AMAZON.COM, INC. v. THE ATTORNEY GENERAL OF CANADA et al décidée le 14 octobre 2010
 At its core, the question is whether a “business method” is patentable under Canadian law. For the reasons which follow, the Court concludes that a “business method” can be patented in appropriate circumstances.
 Having determined that the Commissioner fundamentally erred in the legal principles used to determine patentability this Court will now examine the claims de novo in order to determine whether they are patentable subject matter.
 The Court finds that a purposive construction of the “system claims” (e.g. claim 44 and its associated dependant claims) clearly discloses a machine which is used to implement Amazon.com’s one-click ordering system. The described components (e.g. a computer) are essential elements in implementing an online ordering process. This is not merely “a mathematical formula” which could be carried on without a machine or simply a computer program. A machine is patentable under s. 2 of the Patent Act. The Commissioner herself found that “in form” the claims disclosed such an invention; it was only when she took a second step to subjectively consider the “substance” that she found otherwise. As discussed, this is unsupported in law. The Court therefore finds the machine claims to be patentable subject matter.
 Turning to the process claims, the Commissioner clearly erred by “parsing” the claims into their novel and obvious elements in order to assess patentability. When viewed as a whole it is clear that the claimed invention is a process which uses stored information and ‘cookies’ to enable customers to order items over the internet simply by ‘clicking on them’. It is accepted that the “oneclick” method is novel; the Court finds that an online ordering system which facilitates this adds to the state of knowledge in this area.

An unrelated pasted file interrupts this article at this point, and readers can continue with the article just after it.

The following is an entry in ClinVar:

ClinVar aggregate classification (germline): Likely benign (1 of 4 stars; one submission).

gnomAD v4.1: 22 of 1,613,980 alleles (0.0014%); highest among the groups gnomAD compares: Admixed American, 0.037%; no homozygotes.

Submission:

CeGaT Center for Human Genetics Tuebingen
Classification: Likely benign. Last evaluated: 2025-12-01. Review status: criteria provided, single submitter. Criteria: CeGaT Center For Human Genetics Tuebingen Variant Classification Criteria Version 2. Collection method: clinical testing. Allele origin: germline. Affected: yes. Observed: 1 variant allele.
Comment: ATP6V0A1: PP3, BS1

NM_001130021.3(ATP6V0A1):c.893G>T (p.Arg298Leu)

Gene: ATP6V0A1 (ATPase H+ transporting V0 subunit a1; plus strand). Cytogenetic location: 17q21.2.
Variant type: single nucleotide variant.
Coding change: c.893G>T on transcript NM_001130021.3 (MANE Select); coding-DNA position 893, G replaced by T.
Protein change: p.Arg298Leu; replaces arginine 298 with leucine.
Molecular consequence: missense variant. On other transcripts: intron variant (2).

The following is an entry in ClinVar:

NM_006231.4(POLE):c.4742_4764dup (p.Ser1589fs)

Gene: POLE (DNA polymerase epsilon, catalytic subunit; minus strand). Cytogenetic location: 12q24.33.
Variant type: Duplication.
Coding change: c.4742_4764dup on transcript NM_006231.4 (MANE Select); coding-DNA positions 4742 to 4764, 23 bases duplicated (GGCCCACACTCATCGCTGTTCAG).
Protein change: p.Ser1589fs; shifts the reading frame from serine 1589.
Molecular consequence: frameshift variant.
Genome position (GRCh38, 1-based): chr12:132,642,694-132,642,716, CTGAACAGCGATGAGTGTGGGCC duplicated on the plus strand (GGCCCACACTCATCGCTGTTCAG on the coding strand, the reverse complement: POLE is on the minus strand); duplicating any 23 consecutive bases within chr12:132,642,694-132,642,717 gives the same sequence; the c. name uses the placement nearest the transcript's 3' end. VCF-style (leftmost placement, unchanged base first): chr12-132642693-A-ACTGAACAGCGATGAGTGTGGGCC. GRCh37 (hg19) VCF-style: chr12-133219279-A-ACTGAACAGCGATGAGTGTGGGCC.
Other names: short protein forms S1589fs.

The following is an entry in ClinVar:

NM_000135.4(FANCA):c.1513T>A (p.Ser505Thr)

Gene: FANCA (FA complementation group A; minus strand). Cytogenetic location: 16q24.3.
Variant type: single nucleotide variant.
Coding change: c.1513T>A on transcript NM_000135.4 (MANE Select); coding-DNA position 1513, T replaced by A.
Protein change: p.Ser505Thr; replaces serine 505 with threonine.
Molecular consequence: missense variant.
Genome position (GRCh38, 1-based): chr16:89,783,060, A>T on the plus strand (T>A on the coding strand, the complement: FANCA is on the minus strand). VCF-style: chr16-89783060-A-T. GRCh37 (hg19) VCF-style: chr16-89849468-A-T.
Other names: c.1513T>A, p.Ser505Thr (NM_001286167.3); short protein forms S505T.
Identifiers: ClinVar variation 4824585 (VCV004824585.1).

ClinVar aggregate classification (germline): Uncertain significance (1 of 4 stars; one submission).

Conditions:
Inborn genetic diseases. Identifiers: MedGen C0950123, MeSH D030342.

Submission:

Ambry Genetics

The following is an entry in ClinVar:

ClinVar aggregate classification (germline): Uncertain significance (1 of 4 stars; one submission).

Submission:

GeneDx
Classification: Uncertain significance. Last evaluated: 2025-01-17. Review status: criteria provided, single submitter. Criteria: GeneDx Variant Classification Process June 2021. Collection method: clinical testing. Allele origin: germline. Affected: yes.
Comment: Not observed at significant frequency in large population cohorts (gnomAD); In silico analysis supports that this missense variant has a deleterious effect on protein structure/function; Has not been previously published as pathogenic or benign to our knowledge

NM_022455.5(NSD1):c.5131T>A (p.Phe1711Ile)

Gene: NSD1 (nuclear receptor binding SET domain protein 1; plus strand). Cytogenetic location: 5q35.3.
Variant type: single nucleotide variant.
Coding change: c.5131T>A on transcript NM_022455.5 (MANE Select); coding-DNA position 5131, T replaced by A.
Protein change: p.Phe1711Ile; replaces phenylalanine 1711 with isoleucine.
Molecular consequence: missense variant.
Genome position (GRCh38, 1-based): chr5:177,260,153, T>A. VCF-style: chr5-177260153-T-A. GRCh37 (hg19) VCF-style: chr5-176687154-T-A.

It is undisputed that this invention has a commercially applicable result and is concerned with trade, industry and commerce. Indeed, its utilization in this very realm seems to be at the root of the Commissioner’s concern.
 In light of the above, the Court finds the process claims to be a patentable as an art and process. As discussed at length earlier in this decision, there is no need to continue the analysis once this has been determined. There is no exclusion for “business methods” which are otherwise patentable, nor is there a “technological” test in Canadian jurisprudence. Even if there was some technological requirement, in this case the claims, when viewed as a whole, certainly disclose a technological invention.